A Risk Alert regarding its National Exam Program was issued by the SEC’s Office of Compliance Inspections and Examinations or OCIE. Drawing from its prior exam experience, OCIE identified five key areas of risk for investment advisers. Each point is highlighted by examples which should facilitate exam preparation and compliance for investment advisers.
Area 1 — Compliance Rule: Under this rule an adviser is prohibited from giving investment advice to a client unless certain requirements are met. Specifically, the adviser must: a) adopt and implement written compliance procedures; b) review those procedures at least annually for effectiveness; and c) designate a COO charged with administering the policies and procedures.
Examples of failures to properly comply with this rule include: Having policies and procedures which are not tailored to the adviser’s business; not performing – or not adequately performing – the annual review; failing to follow the adviser’s policies and procedures; and having an out of date compliance manual.
Area 2 – Regulatory Filings: Advisers are required to file certain regulatory filings which include Form ADV (filed annually), Form PF for advisers to one or more private funds with assets of over $150 million; and Form D, required to be filed no later than 15 days after the first sale of securities in the offering of a private fund.
Examples of failures include: Inaccurate disclosures; untimely amendments to Form ADV; incorrect and/or untimely filing of Form PF; and incorrect and/or untimely filing of Form D.
Area 3 – Custody Rule: Advisers who have custody of client cash or securities or the authority to obtain possession of them must comply with the rule. The rule has a series of requirements keyed to the protection of client assets.
Examples of failures include: A failure to recognize that the adviser has custody which can, for example, occur when the adviser has online access to client accounts; and obtaining a surprise exam (one of the options for complying with the rule) that does not meet the requirements of the rule because it is not a surprise since it is conducted on the same date each year.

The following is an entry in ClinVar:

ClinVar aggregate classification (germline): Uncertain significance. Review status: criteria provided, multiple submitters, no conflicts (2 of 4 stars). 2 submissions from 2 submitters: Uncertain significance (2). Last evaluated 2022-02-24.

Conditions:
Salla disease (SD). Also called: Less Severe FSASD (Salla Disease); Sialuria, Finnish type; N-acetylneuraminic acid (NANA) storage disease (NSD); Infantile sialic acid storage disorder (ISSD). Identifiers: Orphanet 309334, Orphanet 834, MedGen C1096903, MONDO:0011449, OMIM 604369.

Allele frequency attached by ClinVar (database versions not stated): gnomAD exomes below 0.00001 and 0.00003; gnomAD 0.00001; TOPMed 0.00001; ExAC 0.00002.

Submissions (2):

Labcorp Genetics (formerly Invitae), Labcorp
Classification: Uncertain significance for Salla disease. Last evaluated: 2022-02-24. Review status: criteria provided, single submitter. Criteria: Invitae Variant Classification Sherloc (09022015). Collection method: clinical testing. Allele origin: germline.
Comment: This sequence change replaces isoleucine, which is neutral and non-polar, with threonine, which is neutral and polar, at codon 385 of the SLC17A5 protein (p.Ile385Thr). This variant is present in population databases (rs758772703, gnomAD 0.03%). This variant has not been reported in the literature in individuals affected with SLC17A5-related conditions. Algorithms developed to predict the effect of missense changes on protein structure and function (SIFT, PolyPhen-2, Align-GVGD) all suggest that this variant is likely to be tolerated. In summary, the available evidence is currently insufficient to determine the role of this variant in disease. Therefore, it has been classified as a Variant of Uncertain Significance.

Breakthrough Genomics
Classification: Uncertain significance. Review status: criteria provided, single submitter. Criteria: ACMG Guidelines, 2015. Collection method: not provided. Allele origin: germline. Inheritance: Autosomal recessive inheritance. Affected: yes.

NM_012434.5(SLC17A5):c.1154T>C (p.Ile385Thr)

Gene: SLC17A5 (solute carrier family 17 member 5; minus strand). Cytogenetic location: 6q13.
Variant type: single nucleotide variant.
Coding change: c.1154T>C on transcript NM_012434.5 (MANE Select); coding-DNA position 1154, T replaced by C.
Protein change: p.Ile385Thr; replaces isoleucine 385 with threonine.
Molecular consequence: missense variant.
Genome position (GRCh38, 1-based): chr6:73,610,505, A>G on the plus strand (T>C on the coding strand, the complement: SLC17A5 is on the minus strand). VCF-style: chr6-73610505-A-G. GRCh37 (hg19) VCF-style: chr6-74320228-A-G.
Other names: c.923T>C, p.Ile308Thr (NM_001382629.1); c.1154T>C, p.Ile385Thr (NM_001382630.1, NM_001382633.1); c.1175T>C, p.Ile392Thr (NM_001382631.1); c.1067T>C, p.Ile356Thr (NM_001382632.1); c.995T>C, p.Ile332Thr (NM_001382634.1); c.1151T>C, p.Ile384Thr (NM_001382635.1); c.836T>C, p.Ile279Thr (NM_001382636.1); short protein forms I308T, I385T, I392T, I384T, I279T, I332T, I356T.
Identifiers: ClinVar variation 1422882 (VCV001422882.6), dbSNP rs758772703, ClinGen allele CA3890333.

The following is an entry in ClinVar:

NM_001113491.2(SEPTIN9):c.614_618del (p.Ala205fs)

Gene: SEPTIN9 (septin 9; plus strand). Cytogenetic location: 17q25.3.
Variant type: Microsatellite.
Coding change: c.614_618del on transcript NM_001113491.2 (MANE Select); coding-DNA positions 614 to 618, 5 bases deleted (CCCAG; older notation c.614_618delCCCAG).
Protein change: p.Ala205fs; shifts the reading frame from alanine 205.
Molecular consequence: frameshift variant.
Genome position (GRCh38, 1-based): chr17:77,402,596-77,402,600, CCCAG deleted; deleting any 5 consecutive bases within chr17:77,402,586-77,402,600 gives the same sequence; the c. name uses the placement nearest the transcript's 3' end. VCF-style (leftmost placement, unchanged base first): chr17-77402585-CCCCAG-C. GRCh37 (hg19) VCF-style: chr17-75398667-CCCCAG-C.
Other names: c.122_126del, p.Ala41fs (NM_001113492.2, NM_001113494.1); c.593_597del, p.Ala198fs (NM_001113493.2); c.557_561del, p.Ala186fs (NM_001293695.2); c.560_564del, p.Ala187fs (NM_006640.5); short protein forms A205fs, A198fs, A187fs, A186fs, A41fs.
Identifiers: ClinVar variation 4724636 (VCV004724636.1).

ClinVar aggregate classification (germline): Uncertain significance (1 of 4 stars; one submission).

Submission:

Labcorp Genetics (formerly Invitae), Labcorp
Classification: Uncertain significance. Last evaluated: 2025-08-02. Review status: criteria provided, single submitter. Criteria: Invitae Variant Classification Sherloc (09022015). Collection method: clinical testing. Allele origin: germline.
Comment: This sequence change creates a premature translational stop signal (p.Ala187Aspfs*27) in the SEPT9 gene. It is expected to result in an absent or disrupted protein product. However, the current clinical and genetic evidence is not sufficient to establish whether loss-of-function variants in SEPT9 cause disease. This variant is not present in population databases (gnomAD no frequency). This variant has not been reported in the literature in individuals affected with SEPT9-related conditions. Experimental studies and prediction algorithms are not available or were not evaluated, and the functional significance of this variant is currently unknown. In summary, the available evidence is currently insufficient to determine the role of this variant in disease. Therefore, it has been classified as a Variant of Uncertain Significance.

Area 4 – Code of Ethics: Advisers are required to have a Code of Ethics – disclosed in Form ADV Part 2A — that has three key elements: a) establishes standard business conduct for supervised persons; b) requires access persons to periodically report personal securities transactions and holdings to a designated person; and c) requires that access persons obtain the adviser’s pre-approval before investing in an IPO or private placement.
Examples of failures include: A failure to identify access persons; the required elements are not included in the code; access persons do not report holdings in a timely manner; and a failure to disclose the Code as required.
Area 5 – Books and Records Rule: Advisers are required to keep and maintain certain books and records with include typical accounting and other business records.
Examples of failure include: A failure to maintain all of the required records; records that are either not updated or are inaccurate; and inconsistent records.
Since failures in these areas can, at a minimum, result in remedial action or, in certain instances, a referral to the Division of Enforcement for appropriate action, advisers should carefully review these points to ensure compliance.